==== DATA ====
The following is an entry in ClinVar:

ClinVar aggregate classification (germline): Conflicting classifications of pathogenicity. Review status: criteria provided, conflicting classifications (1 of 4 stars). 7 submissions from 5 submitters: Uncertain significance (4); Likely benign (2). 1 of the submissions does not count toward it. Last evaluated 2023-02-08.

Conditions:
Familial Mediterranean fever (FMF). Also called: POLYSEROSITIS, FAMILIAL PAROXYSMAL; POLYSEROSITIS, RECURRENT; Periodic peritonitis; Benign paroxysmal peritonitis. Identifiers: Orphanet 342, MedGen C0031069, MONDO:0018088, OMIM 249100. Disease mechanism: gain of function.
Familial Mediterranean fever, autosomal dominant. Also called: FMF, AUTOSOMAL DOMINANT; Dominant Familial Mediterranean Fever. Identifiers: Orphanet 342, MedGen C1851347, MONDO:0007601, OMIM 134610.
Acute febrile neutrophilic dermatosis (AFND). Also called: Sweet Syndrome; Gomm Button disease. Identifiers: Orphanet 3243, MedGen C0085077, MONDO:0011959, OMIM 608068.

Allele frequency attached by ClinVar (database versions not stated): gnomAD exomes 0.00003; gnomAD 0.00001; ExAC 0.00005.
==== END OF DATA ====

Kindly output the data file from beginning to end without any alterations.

The following is an entry in ClinVar:

ClinVar aggregate classification (germline): Conflicting classifications of pathogenicity. Review status: criteria provided, conflicting classifications (1 of 4 stars). 7 submissions from 5 submitters: Uncertain significance (4); Likely benign (2). 1 of the submissions does not count toward it. Last evaluated 2023-02-08.

Conditions:
Familial Mediterranean fever (FMF). Also called: POLYSEROSITIS, FAMILIAL PAROXYSMAL; POLYSEROSITIS, RECURRENT; Periodic peritonitis; Benign paroxysmal peritonitis. Identifiers: Orphanet 342, MedGen C0031069, MONDO:0018088, OMIM 249100. Disease mechanism: gain of function.
Familial Mediterranean fever, autosomal dominant. Also called: FMF, AUTOSOMAL DOMINANT; Dominant Familial Mediterranean Fever. Identifiers: Orphanet 342, MedGen C1851347, MONDO:0007601, OMIM 134610.
Acute febrile neutrophilic dermatosis (AFND). Also called: Sweet Syndrome; Gomm Button disease. Identifiers: Orphanet 3243, MedGen C0085077, MONDO:0011959, OMIM 608068.

Allele frequency attached by ClinVar (database versions not stated): gnomAD exomes 0.00003; gnomAD 0.00001; ExAC 0.00005.